Mentions: Here we examine temperature-size relationships in Drosophila pseudoobscura. The geographic range of this fruit fly extends from Canada at the northern end of North America, through the USA into Guatemala (approximately 35 degrees of latitude, or 3800 km). Previous work has shown that phenotypic plasticity in body size occurs in this species [19]. Experimental work has also demonstrated the potential for evolutionary divergence between populations as plasticity in body sizes can stabilize over time under laboratory conditions [27,28]. Additionally, strong latitudinal distributions of other traits, such as sex ratio distortion and polyandry in this species have been observed but not yet conclusively explained [29]. One potential explanation is that phenotypic plasticity in body size, driven by temperature, underpins the latitudinal patterns already established in other traits. For example, larger females developing in cooler climates may produce substantially more offspring, requiring multiple matings to gain sufficient supplies of viable sperm for complete fertilization. Our aims are to investigate the variation in body size due to environmental, genetic, and genotype-by-environment (GxEs) influences. To achieve this, we examined 27 isolines representing three populations spanning a 1770 km latitudinal section of the geographic range across the USA. These populations experience an average of 5°C difference in mean monthly peak temperatures (Figure 1).Figure 1


Opposite environmental and genetic influences on body size in North American Drosophila pseudoobscura.

Taylor ML, Skeats A, Wilson AJ, Price TA, Wedell N - BMC Evol. Biol. (2015)

Mean monthly temperature at each collection site. Mean monthly temperatures in the three geographic locations relative to the experimental temperatures used in the experiment. Climate data from 1981–2010 is from the archives of the National Climatic Data Centre (National Oceanic and Atmospheric Administration).
© Copyright Policy - open-access
Related In: Results  -  Collection

License 1 - License 2
Show All Figures
getmorefigures.php?uid=PMC4374297&req=5

Fig1: Mean monthly temperature at each collection site. Mean monthly temperatures in the three geographic locations relative to the experimental temperatures used in the experiment. Climate data from 1981–2010 is from the archives of the National Climatic Data Centre (National Oceanic and Atmospheric Administration).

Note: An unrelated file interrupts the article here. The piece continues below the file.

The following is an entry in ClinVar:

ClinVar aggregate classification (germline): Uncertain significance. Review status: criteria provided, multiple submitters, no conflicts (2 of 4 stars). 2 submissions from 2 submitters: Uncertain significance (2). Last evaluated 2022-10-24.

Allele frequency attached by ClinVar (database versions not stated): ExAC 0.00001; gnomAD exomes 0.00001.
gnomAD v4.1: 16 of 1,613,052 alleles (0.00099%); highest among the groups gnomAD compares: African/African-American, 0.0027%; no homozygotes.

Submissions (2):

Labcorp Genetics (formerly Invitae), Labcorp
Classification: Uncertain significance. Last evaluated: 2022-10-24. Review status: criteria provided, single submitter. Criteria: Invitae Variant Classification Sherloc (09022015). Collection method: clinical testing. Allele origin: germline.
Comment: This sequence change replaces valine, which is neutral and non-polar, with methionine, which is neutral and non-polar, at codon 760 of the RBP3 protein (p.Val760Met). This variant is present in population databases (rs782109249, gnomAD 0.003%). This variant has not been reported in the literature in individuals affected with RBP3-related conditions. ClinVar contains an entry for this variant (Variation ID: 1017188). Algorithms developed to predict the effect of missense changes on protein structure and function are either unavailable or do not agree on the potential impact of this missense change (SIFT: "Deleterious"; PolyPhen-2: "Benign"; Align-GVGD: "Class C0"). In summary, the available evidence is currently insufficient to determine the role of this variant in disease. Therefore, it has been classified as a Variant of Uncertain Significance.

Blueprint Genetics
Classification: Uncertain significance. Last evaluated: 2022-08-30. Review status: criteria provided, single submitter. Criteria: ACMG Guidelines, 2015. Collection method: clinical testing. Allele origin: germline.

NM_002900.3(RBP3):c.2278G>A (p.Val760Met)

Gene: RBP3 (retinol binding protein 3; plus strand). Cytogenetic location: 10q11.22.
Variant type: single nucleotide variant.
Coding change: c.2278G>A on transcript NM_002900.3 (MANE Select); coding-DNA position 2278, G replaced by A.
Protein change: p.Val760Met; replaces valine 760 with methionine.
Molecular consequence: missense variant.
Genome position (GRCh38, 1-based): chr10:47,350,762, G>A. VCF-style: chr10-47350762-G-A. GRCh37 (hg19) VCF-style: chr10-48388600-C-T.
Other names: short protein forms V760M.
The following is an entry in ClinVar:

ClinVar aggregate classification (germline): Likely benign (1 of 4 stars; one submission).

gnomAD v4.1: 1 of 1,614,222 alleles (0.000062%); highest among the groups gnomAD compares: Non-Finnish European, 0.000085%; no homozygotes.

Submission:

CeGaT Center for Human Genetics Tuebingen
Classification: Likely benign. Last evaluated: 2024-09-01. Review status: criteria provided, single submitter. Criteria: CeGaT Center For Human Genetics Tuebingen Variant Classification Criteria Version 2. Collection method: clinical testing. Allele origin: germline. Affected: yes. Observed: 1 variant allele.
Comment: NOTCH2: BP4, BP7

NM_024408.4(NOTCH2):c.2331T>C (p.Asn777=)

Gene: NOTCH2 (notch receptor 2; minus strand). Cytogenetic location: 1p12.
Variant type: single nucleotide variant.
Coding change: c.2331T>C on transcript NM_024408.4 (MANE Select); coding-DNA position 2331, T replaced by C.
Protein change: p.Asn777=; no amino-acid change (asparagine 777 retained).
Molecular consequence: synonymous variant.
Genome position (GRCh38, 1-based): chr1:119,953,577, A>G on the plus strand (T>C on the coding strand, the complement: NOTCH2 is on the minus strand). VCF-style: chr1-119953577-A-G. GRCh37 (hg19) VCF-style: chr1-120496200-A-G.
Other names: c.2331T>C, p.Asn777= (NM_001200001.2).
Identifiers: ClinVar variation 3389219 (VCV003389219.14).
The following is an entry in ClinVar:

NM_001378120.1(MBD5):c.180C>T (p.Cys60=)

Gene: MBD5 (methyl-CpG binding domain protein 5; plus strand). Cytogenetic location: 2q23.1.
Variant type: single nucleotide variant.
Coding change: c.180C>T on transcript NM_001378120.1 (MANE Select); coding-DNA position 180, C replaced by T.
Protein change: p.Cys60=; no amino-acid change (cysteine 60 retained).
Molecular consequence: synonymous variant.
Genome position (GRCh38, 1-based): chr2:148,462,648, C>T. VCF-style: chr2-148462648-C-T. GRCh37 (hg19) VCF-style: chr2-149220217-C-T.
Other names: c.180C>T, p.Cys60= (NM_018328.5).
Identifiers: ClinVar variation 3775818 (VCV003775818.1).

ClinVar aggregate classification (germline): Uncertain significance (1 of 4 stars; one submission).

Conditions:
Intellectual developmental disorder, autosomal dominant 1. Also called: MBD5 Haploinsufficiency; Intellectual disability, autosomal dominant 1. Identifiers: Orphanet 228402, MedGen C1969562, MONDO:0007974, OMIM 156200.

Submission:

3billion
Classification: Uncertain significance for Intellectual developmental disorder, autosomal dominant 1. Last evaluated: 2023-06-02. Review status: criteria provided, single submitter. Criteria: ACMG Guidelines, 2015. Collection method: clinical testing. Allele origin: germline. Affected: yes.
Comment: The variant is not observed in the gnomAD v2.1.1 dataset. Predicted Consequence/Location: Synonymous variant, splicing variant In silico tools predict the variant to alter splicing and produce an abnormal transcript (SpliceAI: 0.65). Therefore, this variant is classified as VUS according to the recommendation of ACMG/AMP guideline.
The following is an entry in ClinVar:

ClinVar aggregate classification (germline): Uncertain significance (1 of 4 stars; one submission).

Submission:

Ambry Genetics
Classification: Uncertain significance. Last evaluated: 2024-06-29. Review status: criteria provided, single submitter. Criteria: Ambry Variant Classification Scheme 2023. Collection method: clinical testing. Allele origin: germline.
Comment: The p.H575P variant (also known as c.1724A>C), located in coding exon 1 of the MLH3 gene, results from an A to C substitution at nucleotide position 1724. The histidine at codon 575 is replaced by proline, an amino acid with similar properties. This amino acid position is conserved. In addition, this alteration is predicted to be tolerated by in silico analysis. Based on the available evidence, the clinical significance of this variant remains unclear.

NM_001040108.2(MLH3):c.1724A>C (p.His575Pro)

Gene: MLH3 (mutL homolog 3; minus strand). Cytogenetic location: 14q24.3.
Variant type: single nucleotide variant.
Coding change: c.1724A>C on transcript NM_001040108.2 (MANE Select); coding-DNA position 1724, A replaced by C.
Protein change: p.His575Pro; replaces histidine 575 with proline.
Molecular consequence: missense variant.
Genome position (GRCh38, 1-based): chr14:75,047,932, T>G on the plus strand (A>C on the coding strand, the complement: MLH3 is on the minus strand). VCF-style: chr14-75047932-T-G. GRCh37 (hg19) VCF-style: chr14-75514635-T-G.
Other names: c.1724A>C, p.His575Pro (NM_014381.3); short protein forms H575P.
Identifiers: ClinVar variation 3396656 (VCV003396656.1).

Mentions: Here we examine temperature-size relationships in Drosophila pseudoobscura. The geographic range of this fruit fly extends from Canada at the northern end of North America, through the USA into Guatemala (approximately 35 degrees of latitude, or 3800 km). Previous work has shown that phenotypic plasticity in body size occurs in this species [19]. Experimental work has also demonstrated the potential for evolutionary divergence between populations as plasticity in body sizes can stabilize over time under laboratory conditions [27,28]. Additionally, strong latitudinal distributions of other traits, such as sex ratio distortion and polyandry in this species have been observed but not yet conclusively explained [29]. One potential explanation is that phenotypic plasticity in body size, driven by temperature, underpins the latitudinal patterns already established in other traits. For example, larger females developing in cooler climates may produce substantially more offspring, requiring multiple matings to gain sufficient supplies of viable sperm for complete fertilization. Our aims are to investigate the variation in body size due to environmental, genetic, and genotype-by-environment (GxEs) influences. To achieve this, we examined 27 isolines representing three populations spanning a 1770 km latitudinal section of the geographic range across the USA. These populations experience an average of 5°C difference in mean monthly peak temperatures (Figure 1).Figure 1